The Turkish name of the city is Trabzon. It is historically known in English as Trebizond. In Latin, Trabzon was called Trapezus, which is the latinization of the Ancient Greek (Trapezous), the first name of the city. ( meant "table" in Ancient Greek; note the table on the coin in the figure.) Both in Pontic Greek and Modern Greek, it is called (Trapezounta). In Ottoman Turkish and Persian, it is written as . During Ottoman times, Tara Bozan was also used. Some western geographers used this name instead of the Latin Trebizond. In Laz it is known as (T'amt'ra) or T'rap'uzani, in Georgian it is (T'rap'izoni) and in Armenian it is Trapizon. The 19th-century Armenian travelling priest Byjiskian called the city by other, native names, including Huridabat and Ozinis. Other versions of the name, which have incidentally been used in English literature as well, include: Trebizonde (Fr.), Trapezunt (Ge.), Trebisonda (Sp.), Trapesunta (It.),Trapisonda, Tribisonde, Terabesoun, Trabesun, Trabuzan, Trabizond and Tarabossan.
The oldest area associated with the Kartvelians was northeastern Anatolia, including the Iron Age monarchy of the Diauehi (early-Georgians), later known as the culturally important region of Tao-Klarjeti, where they pre-dated the Hittites.
In classical antiquity the city was founded as (Trapezous) by Milesian traders (756 BC). It was one of a number (about ten) of Milesian emporia or trading colonies along the shores of the Black Sea. Others include Sinope, Abydos and Cyzicus (in the Dardanelles). Like most Greek colonies, the city was a small enclave of Greek life, and not an empire unto its own, in the later European sense of the word. Early banking (money-changing) activity is suggested occurring in the city according to a silver drachma coin from Trapezus in the British Museum, London.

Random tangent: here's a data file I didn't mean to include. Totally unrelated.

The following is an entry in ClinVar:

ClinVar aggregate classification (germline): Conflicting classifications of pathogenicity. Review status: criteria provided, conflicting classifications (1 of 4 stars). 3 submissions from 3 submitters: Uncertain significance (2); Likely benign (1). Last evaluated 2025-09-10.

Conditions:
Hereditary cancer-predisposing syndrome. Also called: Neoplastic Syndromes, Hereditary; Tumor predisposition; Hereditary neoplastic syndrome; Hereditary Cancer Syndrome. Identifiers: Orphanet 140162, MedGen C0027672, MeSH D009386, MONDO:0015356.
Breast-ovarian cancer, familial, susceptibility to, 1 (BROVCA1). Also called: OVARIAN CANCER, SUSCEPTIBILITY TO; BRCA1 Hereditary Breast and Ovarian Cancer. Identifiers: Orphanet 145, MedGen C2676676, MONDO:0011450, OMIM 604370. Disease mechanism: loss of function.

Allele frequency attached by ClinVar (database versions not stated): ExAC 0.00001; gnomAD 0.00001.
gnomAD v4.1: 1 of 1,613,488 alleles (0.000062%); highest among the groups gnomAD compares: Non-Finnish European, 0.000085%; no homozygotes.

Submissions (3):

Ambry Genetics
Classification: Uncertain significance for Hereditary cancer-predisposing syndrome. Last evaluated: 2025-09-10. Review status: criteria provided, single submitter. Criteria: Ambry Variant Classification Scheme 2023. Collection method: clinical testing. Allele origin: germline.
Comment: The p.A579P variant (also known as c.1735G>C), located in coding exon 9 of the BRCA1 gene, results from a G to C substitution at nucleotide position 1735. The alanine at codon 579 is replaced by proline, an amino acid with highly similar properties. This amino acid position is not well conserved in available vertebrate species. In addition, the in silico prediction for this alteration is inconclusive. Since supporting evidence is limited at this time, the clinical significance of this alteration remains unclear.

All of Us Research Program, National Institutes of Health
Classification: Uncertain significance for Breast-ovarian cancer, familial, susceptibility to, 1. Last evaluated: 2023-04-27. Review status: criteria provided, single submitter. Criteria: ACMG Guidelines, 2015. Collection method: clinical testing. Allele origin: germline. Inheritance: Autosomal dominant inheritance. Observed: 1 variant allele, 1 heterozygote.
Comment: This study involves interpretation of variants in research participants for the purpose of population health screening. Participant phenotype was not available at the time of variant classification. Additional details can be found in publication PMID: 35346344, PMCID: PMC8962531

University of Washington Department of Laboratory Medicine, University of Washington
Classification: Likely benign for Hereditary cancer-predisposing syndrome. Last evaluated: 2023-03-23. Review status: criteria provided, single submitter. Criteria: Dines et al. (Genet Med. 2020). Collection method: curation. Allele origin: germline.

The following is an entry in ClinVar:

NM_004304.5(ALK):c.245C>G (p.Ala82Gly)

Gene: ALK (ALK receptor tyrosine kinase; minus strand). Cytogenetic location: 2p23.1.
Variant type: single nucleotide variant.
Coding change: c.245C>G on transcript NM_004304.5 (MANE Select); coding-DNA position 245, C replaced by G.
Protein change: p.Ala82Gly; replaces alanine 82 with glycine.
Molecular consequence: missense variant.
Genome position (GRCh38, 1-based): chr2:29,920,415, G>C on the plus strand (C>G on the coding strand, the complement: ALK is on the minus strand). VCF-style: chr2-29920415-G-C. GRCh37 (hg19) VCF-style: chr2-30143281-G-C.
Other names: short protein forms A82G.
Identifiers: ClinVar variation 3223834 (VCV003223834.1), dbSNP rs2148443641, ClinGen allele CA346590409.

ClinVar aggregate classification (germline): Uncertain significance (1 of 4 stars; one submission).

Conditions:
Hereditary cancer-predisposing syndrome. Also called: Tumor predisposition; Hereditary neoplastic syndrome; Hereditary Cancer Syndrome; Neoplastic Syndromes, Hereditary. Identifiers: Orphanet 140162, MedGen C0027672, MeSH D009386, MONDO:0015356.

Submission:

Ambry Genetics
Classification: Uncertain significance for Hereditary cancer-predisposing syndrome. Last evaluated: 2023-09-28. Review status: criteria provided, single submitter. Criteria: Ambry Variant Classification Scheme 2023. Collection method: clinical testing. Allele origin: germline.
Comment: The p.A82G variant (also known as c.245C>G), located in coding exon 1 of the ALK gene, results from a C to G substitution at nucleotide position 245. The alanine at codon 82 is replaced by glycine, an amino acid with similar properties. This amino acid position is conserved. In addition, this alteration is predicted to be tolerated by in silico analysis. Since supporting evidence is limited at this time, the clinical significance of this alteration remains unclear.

Trebizond's trade partners included the Mossynoeci. When Xenophon and the Ten Thousand mercenaries were fighting their way out of Persia, the first Greek city they reached was Trebizond (Xenophon, Anabasis, 5.5.10). The city and the local Mossynoeci had become estranged from the Mossynoecian capital, to the point of civil war. Xenophon's force resolved this in the rebels' favor, and so in Trebizond's interest.
The city was added to the kingdom of Pontus by Mithridates VI Eupator and it became home port for the Pontic fleet.
When the kingdom was annexed to the Roman province of Galatia in 6465, the fleet passed to new commanders, becoming the Classis Pontica. Trebizond gained importance under Roman rule in the 1st century for its access to roads leading over the Zigana Pass to the Armenian frontier or the upper Euphrates valley. New roads were constructed from Persia and Mesopotamia under the rule of Vespasian. In the next century, the emperor Hadrian commissioned improvements to give the city a more structured harbor. A mithraeum now serves as a crypt for the church and monastery of Panagia Theoskepastos (Kzlar Manastr) in nearby Kizlara, east of the citadel and south of the modern harbor.
Trebizond was greatly affected by two events over the following centuries: in the civil war between Septimius Severus and Pescennius Niger, the city suffered for its support of the latter, and in 258 the city was pillaged by the Goths, despite reportedly being defended by "10,000 above its usual garrison', and being defended by two bands of walls.